Method of commentary for linguistic data in SLA 2

Various types of commentaries have been developed alongside the mapping methods: from very simple to more extensive ones with an interdisciplinary interpretation. In 2007, when work on the first volume of the Slovenian Linguistic Atlas started, the participating dialectologists (Jožica Škofic as project manager, Vera Smole, Vlado Nartnik, Tjaša Jakop, Karmen Kenda-Jež, Danila Zuljan Kumar, Matej Šekli, Peter Weiss and Mojca Horvat and, from 2009, Januška Gostenčnik) began to form a uniform format for the commentary on the basis of their own experience as well as a study of other linguistic atlases (particularly the Czech Linguistic Atlas and the Slavic Linguistic Atlas). The commentaries, alongside an introductory presentation of the key, aimed to present morphological analyses, peculiarities of the mapping and the possible treatment of lexemes in the linguistic literature and other atlases that are addressing the Slovenian language (OLA – Slavonic Linguistic Atlas, ALE – European Linguistic Atlas, SDLA – (regional) Slovenian dialectologic lexical atlas by Rada Cossutta, ALI – Italian Linguistic Atlas, ASLEF – Friulian historical, linguistic and ethnological atlas, HJA – Croatian Linguistic Atlas and ÚMNyA – New Atlas of Hungarian Dialects). For the second volume SLA we also added a section with the ethnological interpretation of lexemes and sketches of named objects, drawn for this specific volume.

Commentaries in the SLA are made up of the following sections:

• Section 1 (Gradivo [Materials]) gives more details on the significance of the dialect material presented on the map. It also addresses possible ambiguity issues or words with more than one meaning (or a double meaning) in the questionnaire itself that might make interpretation problematic. Explanations and clarifications produced by field-workers and their notes on time and style in relation to the dialect material are also presented.

• Section 2 (Morfološka analiza [Morphological analysis]) shows the structure of the form (morpheme) of the lexemes on the map in their proto-Slavonic expressive form. Phonetically abstracted lexemes (following the phonetic rules of each dialect, subdialect or even local speech) are followed by their proto-Slavonic transposition and by their word-formational predecessors or sources from foreign languages (e.g. Italian, Friulian or German). Data generalisation (and therefore the reduction of the overly large number of data symbols) makes the lexical maps clearer and more expressive. The entries in this section are organised according to word-family order, from the most common or widespread to rare lexemes, from non- or less-compound forms are followed by compound forms with the same root or phrases with the same core. Inherited (Slovenian) lexemes are followed by borrowed ones (from the languages in contact), and the morphologically unclear and unexplained lexemes are presented at the end.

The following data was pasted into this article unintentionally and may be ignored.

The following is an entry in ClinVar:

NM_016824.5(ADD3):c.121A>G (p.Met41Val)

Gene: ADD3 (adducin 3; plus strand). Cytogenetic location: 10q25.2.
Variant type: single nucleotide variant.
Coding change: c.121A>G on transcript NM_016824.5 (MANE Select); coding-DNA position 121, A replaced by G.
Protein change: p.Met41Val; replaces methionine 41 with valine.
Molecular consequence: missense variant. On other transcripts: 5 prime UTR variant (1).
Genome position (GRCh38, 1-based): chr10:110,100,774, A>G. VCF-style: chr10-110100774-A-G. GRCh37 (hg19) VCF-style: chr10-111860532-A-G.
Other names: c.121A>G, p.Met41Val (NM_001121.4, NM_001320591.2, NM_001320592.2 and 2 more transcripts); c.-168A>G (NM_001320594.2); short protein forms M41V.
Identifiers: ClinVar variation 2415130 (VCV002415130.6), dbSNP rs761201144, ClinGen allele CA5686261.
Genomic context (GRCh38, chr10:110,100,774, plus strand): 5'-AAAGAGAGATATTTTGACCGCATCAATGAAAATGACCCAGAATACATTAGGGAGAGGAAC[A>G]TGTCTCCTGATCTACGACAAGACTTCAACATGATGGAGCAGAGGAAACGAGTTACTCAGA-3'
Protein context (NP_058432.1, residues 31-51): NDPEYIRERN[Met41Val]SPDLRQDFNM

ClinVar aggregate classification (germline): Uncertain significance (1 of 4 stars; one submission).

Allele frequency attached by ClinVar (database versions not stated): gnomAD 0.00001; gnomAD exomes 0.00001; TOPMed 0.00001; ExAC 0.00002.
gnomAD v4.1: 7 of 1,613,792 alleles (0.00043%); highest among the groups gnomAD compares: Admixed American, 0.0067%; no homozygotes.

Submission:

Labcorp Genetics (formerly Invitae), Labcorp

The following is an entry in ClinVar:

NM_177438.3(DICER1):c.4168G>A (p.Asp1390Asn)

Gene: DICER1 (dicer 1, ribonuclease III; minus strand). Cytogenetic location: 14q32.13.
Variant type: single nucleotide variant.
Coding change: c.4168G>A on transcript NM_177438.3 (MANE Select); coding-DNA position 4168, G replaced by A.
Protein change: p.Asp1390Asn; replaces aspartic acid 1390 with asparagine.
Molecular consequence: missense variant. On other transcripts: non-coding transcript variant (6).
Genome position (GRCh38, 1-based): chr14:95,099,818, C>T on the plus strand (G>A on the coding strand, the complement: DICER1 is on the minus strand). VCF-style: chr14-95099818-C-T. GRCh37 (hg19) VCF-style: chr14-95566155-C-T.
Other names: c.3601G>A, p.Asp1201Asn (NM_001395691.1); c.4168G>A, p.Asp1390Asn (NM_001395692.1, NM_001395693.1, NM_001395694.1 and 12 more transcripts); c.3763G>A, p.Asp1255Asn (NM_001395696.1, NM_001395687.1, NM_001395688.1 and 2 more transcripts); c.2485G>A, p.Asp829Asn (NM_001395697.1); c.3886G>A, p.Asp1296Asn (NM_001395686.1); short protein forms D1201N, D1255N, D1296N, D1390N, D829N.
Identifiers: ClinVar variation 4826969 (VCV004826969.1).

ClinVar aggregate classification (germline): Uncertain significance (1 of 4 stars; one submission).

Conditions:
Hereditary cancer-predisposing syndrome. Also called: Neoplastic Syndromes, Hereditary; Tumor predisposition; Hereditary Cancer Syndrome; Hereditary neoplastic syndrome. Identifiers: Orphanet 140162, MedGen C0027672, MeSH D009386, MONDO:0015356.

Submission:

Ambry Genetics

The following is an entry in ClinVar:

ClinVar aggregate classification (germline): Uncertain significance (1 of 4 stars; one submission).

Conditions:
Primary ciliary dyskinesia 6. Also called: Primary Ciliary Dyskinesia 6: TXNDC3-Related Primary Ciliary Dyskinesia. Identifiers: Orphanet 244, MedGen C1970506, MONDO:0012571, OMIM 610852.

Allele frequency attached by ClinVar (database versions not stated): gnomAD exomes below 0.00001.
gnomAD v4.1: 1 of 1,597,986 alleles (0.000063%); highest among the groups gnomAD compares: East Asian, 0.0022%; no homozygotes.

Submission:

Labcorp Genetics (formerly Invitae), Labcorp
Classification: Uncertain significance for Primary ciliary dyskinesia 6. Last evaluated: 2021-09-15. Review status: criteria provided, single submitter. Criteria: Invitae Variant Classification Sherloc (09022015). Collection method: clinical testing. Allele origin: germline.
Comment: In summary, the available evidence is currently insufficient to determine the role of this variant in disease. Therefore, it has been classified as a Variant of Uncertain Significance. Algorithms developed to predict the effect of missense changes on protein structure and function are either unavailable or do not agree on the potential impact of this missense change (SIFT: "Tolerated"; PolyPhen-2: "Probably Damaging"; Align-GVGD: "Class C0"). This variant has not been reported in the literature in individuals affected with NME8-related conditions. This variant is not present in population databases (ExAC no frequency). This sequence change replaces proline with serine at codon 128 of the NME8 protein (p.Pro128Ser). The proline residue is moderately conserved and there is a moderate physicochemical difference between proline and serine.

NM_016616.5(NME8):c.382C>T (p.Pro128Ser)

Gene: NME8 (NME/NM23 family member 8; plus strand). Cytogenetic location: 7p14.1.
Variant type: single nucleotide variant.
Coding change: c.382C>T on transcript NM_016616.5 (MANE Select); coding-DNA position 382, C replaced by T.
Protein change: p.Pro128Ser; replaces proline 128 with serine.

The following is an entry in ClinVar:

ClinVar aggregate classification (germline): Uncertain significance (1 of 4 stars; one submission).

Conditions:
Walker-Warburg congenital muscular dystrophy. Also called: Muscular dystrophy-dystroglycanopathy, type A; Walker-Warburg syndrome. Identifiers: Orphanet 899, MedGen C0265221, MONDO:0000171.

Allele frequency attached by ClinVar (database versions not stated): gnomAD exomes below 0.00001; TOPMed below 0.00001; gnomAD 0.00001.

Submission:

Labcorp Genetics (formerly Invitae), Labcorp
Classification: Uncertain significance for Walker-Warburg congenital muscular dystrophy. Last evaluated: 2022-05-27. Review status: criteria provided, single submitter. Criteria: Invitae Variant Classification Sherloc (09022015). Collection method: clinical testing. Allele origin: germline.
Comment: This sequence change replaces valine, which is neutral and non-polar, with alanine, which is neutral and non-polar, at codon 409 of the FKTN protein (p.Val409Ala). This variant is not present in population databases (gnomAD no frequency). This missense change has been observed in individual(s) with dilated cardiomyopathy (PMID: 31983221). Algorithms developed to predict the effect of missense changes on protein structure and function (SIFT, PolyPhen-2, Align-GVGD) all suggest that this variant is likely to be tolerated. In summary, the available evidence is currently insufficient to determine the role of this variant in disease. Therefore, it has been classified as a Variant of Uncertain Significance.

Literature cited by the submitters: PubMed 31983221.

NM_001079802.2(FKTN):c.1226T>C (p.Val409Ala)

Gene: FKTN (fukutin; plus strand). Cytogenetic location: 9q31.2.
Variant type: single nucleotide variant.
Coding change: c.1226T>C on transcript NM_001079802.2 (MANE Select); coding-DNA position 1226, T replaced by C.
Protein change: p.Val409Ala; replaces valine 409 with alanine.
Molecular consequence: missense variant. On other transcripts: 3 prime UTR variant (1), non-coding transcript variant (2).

• Section 3 (Posebnosti kartiranja [Mapping features]) aims to explain the mapping (cartography) method.

  SLA includes lexical and word-formational symbol maps; isoglosses are used only to mark some specific phonological developments or morphological features of lexically otherwise not very diverse material. This section also mentions lexemes that only appear once (so-called enkratnice), unique phrases, descriptive denominations, descriptions, and even some unmapped material (marked on a map with an indicator pointing to the commentary or indicating that it is irrelevant to the map in question).

• Section 4 (Uporabljena dodatna literatura [Use of additional literature]) refers to those bibliographic units in the literature that are not marked with an asterisk in the Literature section (an asterisk is used to mark those books which are not specifically mentioned in this Section because they have been used in nearly every commentary).

• Section 5 (Primerjaj [Compare]) is directed towards those commentaries and maps in the SLA which cover the same lexemes as the questions presented. It also points towards other linguistic atlases that include the Slovenian language territory either in full or in part (smaller area). The number after the abbreviation of a particular atlas denotes the number of the question from a particular atlas, but the question itself is not specified here (unless perhaps the meaning is not exactly the same).

In the second volume of the Slovenian Linguistic Atlas (SLA) two new sections have been added:

• In section 6 (Etnološka osvetlitev [Ethnological section]) ethnologist Vito Hazler briefly presents each one of the discussed expressions from material cultural heritage. It seems that the linguistic analysis alone cannot explain the diversity of lexemes, which are used in different environments (provinces) and different time periods and therefore at different developmental stages of the Slovenian peasant houses and farms that are still more or less unchanged and used to the present days.

• Section 7 (Skica [Drawing]) further visualizes lexemes presented in this volume. These sketches appear necessary because the dialect material shows a different notion of named idioms.